Tag Archives: The Girl on the Train

REVIEW: The Girl on the Train – Theatre Royal, Glasgow

British writer Paula Hawkins’ 2015 novel The Girl on the Train became a runaway best-seller around the globe, with a Hollywood movie adaptation following on its heels quickly a year later, albeit with a re-setting to New York instead of London. Rachel Wagstaff and Duncan Abel’s 2018 stage version restores it to its original location and a somewhat less glossy and more realistic environment.

Binge drinking Rachel Watson passes her old house and her ex-husband and his new life (and wife and baby) every day as she commutes to work. While her attention is initially on ex Tom and trophy wife Anna, whom she harassed relentlessly, it strays to a house a few doors down where she fixates on “Jason & Jess” as she’s dubbed them and their seemingly perfect life. Little does she know that “Jess” is far from happy. When she wakes up one day bloody and injured with little recollection of what has happened she finds out “Jess”, actually Megan, is missing. She inveigles her way into the investigation, befriending Megan’s husband Scott and visiting her psychotherapist Dr. Abdic under false pretences. As Rachel slowly sobers, her memories become gradually clearer and there’s a whole school of red herrings before we come to the shocking conclusion.

Unlike the book and movie, the lion’s share of the action takes place in Rachel’s hovel of an apartment, it’s more The Girl in the Flat rather than The Girl on the Train but that said, the design by James Cotterill is clever enough to portray multiple locations including Megan and Scott’s and Tom and Anna’s homes, a police station, a psychiatrist’s office, the crime scene and the train itself. There a few sound and lighting effects thrown into the mix to keep the interest.

It’s must be said that it is a little slow to get into gear, possibly necessitated by the establishment of the complex layers of the story, but the tension does ramp up in the second half. Where it also differs from both previous incarnations of the story is the frequent black humour, which provides light relief in this dark tale. The scenes between Rachel and sardonic D.I. Gaskell (John Dougall) are particularly well-played.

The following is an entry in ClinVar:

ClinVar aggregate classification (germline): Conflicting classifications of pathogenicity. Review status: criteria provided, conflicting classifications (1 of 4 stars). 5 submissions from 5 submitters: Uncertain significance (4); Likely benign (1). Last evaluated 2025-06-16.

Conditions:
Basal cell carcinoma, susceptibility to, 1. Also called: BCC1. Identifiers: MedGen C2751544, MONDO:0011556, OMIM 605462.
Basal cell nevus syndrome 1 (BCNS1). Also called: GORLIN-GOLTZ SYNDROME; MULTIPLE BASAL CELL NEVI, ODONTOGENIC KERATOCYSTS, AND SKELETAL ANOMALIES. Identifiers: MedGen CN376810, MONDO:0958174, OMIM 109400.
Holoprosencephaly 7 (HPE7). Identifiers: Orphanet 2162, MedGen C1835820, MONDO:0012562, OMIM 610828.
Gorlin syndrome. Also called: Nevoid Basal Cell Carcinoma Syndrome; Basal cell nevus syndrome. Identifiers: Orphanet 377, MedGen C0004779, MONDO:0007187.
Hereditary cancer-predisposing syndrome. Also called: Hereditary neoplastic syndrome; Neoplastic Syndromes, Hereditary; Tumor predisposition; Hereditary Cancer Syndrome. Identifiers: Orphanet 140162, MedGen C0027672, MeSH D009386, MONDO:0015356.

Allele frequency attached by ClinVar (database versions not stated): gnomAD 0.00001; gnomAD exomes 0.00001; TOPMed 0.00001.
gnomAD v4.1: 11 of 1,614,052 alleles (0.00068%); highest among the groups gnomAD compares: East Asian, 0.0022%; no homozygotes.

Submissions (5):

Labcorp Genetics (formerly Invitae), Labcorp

TV veteran Samantha Womack is Rachel, and delivers a well-measured, low-key performance, keeping it entirely within the bounds of believability in her portrayal of a woman on the brink. There are no cheap histrionics here, and certainly no glamour, much to Womack’s credit. It is refreshing to know that in having a star like Womack, the producers haven’t traded talent for ticket sales. She is ably supported by a sure-footed ensemble cast.

Another question that deserves addressing (almost the elephant in the room) for those who have read the book or seen the movie – does it affect the enjoyment knowing the sting on the tail? Not entirely. While knowing what’s coming, it is still sufficiently interesting to see how it has been achieved.

Runs until 20 April 2019 | Image: Manuel Harlan

NEWS: SAMANTHA WOMACK TO STAR IN THE GIRL ON THE TRAIN AT THEATRE ROYAL

Samantha Womack is to star in a new production of The Girl on the Train, a gripping thriller based on the internationally acclaimed number one best-selling novel by Paula Hawkins and the Dreamworks film.  The Girl on the Train will run at Theatre Royal, Glasgow as part of a major tour of the UK & Ireland from Tuesday 15 – Saturday 20 April 2019.

Samantha plays Rachel Watson who longs for a different life. Her only escape is the perfect couple she watches through the train window every day, happy and in love. Or so it appears. When Rachel learns that the woman she’s been secretly watching has suddenly disappeared, she finds herself as a witness and even a suspect in a thrilling mystery in which she will face bigger revelations than she could ever have anticipated.

Samantha Womack has starred extensively in television, film and theatre. She is best known for playing Ronnie Mitchell in BBC1’s EastEnders. Other television credits include leading roles in Mount Pleasant and the hugely popular Game On.  Her recent films include: Kingsman: The Golden Circle and Kingsman: The Secret Service alongside Colin Firth. Samantha recently played Morticia in a tour of The Addams Family at the King’s Theatre in Glasgow.

Samantha said: “Having been thoroughly captivated by the novel, the opportunity to take on a role like this is incredibly exciting. I’ve been fascinated by thrillers for a long time and this kind of storytelling, like Hitchcock’s Rear Window, offers us a voyeurs journey into a world which is dangerous and full of suspense.”

Joining Samantha in the cast is Oliver Farnworth as Scott. Best known for playing Andy Carver in Coronation Street, Oliver’s other TV credits include Mr Selfridge, The Royal and Hollyoaks. Further casting is to be announced.

The Girl on the Train

Theatre Royal, Glasgow

Tue 15 – Sat May 2019

Tue-Sat, 7.30pm

Thu, Sat, 2.30pm

www.atgtickets.com/glasgow 0844 871 7647 *calls cost up to 7 p per minute plus your phone company’s access rate